Flooded New Orleans streets after Hurricane Katrina.

View of Hurricane Katrina destruction in the city of New Orleans taken from a U.S. Coast Guard helicopter during an aerial pollution survey, September 5, 2005, New Orleans, La. Credit: Ed Levine, NOAA.

Over the past decade, the greater Gulf of Mexico region has faced both natural and human-caused disasters, including hurricanes, oil spills, tornadoes, droughts, harmful algal blooms, and wildfire. While we often can’t prevent these severe events, we can reduce their impacts by helping to prepare federal, state, and local decision makers for a variety of threats. We can also use cutting-edge technology and the most up-to-date information to make coastal communities more resilient.

NOAA contributes a variety of services before, during, and after these kinds of disasters, from forecasting the paths of hurricanes to restoring the environment after an oil spill. Until recently, however, there was no central point in the Gulf of Mexico to coordinate access to these vital products and services.  Construction of NOAA’s Gulf of Mexico Disaster Response Center (DRC) [leaves this blog] in Mobile, Ala., is nearly complete, and the facility will streamline the delivery of NOAA services that will help the region prepare for and deal with disasters.

To gear up for the DRC’s grand opening, NOAA employees submitted photographs highlighting three areas: disaster impacts to human infrastructure, disaster impacts to the environment, and disaster response activities along the Gulf Coast. The photos themselves show most clearly the need for a Disaster Response Center in the Gulf.

Disaster Impacts to Human Infrastructure

Barbara Ambrose, a graphic artist with NOAA’s National Coastal Data Development Center in Mississippi, took her first-place photograph Folded House in September 2005 after Hurricane Katrina. The picture was taken on Beach Boulevard in Bay St. Louis, Mississippi. Hurricane Katrina severely damaged the city of Bay St. Louis and is the most destructive storm on record in terms of economic losses.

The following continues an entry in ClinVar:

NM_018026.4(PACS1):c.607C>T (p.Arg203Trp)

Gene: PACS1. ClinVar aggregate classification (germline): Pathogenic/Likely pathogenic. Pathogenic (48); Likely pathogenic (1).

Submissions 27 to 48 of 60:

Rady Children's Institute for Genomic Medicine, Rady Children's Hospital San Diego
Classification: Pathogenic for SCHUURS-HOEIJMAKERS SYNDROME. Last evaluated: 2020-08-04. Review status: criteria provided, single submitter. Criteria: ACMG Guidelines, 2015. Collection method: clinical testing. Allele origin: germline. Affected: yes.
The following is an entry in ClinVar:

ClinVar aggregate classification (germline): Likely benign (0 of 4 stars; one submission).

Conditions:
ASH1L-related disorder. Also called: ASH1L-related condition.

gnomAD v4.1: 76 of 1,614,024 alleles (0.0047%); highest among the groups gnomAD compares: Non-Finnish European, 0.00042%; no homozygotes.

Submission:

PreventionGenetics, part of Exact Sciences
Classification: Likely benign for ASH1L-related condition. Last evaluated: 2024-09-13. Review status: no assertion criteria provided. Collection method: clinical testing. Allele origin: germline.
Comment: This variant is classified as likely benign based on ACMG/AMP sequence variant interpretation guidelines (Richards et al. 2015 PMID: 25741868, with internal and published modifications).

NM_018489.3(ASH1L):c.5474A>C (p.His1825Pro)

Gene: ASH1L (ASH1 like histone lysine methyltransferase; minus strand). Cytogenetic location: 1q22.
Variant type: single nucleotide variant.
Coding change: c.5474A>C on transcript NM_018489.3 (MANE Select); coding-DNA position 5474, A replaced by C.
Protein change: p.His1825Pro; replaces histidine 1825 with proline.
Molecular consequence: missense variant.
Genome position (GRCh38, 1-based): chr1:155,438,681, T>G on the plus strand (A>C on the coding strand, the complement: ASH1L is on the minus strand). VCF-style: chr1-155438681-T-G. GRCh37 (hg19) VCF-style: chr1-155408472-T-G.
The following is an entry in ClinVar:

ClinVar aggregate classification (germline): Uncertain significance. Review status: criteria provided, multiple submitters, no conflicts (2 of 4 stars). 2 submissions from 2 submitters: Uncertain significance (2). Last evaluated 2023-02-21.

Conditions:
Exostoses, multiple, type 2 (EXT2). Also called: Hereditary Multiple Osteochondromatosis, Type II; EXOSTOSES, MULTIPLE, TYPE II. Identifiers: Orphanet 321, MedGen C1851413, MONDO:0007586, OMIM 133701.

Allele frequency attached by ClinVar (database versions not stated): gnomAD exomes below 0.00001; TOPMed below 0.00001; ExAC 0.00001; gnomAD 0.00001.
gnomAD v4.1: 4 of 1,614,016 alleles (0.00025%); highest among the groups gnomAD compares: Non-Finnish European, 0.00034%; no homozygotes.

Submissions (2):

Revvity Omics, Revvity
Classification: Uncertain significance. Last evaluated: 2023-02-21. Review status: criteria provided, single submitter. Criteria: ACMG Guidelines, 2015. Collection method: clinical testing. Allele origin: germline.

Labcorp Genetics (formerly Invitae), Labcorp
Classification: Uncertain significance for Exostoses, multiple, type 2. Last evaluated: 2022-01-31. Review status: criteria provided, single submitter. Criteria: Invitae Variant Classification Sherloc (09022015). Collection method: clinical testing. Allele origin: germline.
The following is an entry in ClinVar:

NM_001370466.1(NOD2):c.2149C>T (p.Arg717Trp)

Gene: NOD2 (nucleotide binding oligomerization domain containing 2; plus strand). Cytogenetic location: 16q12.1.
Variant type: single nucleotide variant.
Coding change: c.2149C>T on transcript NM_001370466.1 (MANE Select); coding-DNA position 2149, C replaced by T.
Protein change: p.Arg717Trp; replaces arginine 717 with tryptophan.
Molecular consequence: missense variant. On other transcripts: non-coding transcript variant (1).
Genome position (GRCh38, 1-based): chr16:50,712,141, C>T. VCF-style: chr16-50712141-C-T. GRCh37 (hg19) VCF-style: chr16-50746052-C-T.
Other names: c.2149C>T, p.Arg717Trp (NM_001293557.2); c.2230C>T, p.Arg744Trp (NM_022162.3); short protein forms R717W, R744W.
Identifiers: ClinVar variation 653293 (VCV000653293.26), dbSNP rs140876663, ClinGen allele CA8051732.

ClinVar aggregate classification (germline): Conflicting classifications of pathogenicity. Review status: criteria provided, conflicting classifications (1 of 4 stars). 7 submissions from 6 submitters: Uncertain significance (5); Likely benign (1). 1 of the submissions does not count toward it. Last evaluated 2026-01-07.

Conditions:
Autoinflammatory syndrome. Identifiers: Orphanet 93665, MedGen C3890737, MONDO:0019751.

Folded house after Hurricane Katrina.

"Folded House." Credit: Barbara Ambrose, NOAA.

Disaster Impacts to the Environment

Ron Wooten, a biologist with NOAA’s National Marine Fisheries Service in Galveston, Texas, took his first-place photograph Sticking Together on April 29, 2010. While flying over the Deepwater Horizon/BP oil spill, Wooten captured the image of a large pod of striped dolphins swimming through rows of orange-colored, weathered oil that extended for miles. As the nation’s leading scientific resource for oil spills, NOAA was on the scene from the start, providing coordinated weather and biological response services to federal, state, and local organizations.

Striped dolphins swimming through oiled waters.

"Sticking Together." Credit: Ron Wooten, NOAA.

Disaster Response

Ed Levine, Scientific Support Coordinator with NOAA’s Office of Response and Restoration, took his first place photograph USCG Rescue Swimmer Perspective 2 on September 5, 2005. The image was taken in the midst of rescue operations conducted in New Orleans, La., following Hurricane Katrina, which will be remembered as one of the largest search-and-rescue operations in the history of the United States.

U.S. Coast Guard rescue swimmer during Hurricane Katrina

"U.S. Coast Guard Rescue Swimmer Perspective 2." Credit: Ed Levine, NOAA.

Winning photographs will be showcased throughout the new Disaster Response Center.  You can find all of the incredible photo contest entries at http://oceanservice.noaa.gov/hazards/drc/contest/ [leaves this blog].